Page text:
The picture above is of a grotesquely exploitative institution; a living hell, where serfs labour daily and are fleeced of their wages. The presiding overlord, Michel Roux Jnr, should be dragged through the doors and burned at the stake in nearby Grosvenor Square before a braying mob. For good measure I should be tied up next to him.
That, in summary, is my Twitter feed these passed 12 hours or so after I decided to post something supportive about a man I have known for a while, have worked with and like very much, and who has been criticised over his working practices. The reception was not, shall we say, positive.
I suppose I shouldn’t have been surprised. Twitter is not a place for nuance. It is about black and white. They’re a saint, he’s a sinner and so on. (If you’re interested in the subject of Internet rage try Jon Ronson’s brilliant book So You’ve Been Publicly Shamed.)
The real world, the one outside Twitter and, dare I say it, newspaper headlines, doesn’t work like that. It’s full of murky, smudgy greys; its not just black and white. And personally I think we’re all smart enough to deal with a few of those. So I’m going to give it a go with this story.
Last month the Guardian reported that some of the kitchen staff at Le Gavroche had been paid less than minimum wage. I was head-in-hands when I read this. The month before I had published a column about this precise issue, pointing out that restaurant goers whinge about the cost of eating out while young cooks get paid criminally low salaries. What’s more I had used Roux as an example of a good employer; one who was actually reducing the working hours of his staff to help retain them and improve working conditions. And now…
Nobody should ever be paid less than the minimum wage. I’d go further and say nobody should be paid the minimum wage, but that’s a bigger battle. Roux put his hand up, admitted it had happened in a very small number of cases and that he was making sure that they would be seen right.
Was Roux in the wrong? Yes.
Was it a valid story for a newspaper to cover? Absolutely.
Was Le Gavroche the right target? I don’t think so.
Which is where the shades of grey kick in. What happened at Le Gavroche, if you take Roux’s word for it (which I do), was small scale and accidental. However in restaurants all over Britain it’s systemic. Head chefs give their cooks contracts for 40 hours then rota them for 68 hours knowing they’ll never be paid for it. My email inbox was full of terrible stories when I wrote that column. Note the massive glaring silence from the rest of the industry. They’re all terrified of being found out. No, that does not excuse what happened at Le Gavroche. At all. But if you make Roux the target you’ll be missing the real story, which is an industry full of much worse practices.
Which gets us to the second story: the news that the service charge on the bill at Le Gavroche does not go direct to the staff. The Twitter response is clear: if it’s a service charge it MUST go to the staff and if it doesn’t it’s theft. I have an awful lot of sympathy with that as I made clear when I wrote this piece calling for all service charges/ tips etc to be wrapped up into the bill, as it is in France, Japan and Australia and where the system functions brilliantly. Then staff can be paid a proper wage.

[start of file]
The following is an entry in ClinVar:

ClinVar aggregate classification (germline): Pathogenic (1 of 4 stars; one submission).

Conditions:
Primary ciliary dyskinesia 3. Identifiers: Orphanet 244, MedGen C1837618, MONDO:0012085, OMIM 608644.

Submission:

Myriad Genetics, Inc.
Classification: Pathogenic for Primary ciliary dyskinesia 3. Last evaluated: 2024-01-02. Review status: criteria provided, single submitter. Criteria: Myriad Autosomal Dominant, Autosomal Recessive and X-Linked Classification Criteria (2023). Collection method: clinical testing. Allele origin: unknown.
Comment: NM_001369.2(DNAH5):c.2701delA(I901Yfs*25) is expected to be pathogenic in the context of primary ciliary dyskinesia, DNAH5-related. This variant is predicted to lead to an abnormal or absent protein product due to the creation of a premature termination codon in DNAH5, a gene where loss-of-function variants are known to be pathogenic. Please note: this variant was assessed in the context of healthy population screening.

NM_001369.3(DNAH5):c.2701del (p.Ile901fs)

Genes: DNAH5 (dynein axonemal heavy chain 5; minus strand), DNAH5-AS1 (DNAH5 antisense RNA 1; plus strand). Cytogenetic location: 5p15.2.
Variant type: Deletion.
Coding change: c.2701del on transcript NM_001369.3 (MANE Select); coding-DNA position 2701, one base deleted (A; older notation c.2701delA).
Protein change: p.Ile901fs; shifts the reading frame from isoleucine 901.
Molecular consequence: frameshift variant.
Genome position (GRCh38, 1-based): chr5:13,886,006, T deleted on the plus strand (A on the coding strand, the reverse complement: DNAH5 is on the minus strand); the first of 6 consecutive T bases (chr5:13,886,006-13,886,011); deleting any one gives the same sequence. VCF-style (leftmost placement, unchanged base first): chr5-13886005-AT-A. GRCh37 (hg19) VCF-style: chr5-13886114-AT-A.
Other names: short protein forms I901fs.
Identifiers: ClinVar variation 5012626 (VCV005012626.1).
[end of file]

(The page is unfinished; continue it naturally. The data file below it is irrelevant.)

I’m going to put the next bit in caps because people seem to ignore it, almost wilfully: THIS WILL MEAN THE COST OF DISHES ON MENUS GOING UP SO STAFF ARE PAID THAT PROPER WAGE AND ARE NOT DEPENDENT ON OUR MOOD FOR HOW THEY ARE REWARDED. IT REQUIRES A HUGE CULTURAL CHANGE. Please read the whole tips piece linked to above.
What’s clear is that diners have no idea what the term ‘service charges’ means, and who that money goes to. Roux’s argument is that it’s all revenue from which he pays salaries ie that in the end it DOES go to the staff, that he wasn’t robbing anyone. Indeed he’s now going to change the system so the menus say ‘service included’.
The Twitter mob may not like this explanation. As I’ve said repeatedly the whole damn service charge thing is as clear as mud. Could it have been clearer to diners? Of course. But I also have to say this: while I do not know how much Le Gavroche pays its front of house staff, I do know that they have had many who have worked there literally for decades. In a booming restaurant market there are choices and they’ve chosen to stay there. Which is where those shades of grey kick in again. We know that there are restaurant operators who are much, much worse than Le Gavroche, who are systemically ripping off their employees.
But Le Gavroche, being an extremely expensive restaurant (though the lunch is still one of the best value for money in town), is a very easy target. Everyone can vent their fury in 140 characters at a joint that charges £200 a head and feel a smooth burst of rightful indignation. But that’s not the same as hitting the right target.
As I said in one of my tweets that aroused such indignation, I know Michel Roux Jnr to be a good employer. That doesn’t excuse the cock up over low wages or confusion over service charges. But I really do think there are better targets out there. And I decided to be supportive to a mate, because I know exactly what it’s like when the Twitter mob descends. If you disapprove of me for that, I’ll just have to live with it.
Full disclosure. I have been fed for free twice at Le Gavroche. Once in the early naughties by Michel’s father, Albert, when I was writing a history of the restaurant for the Observer, and once a few years ago at a private party. I have paid for every other meal there.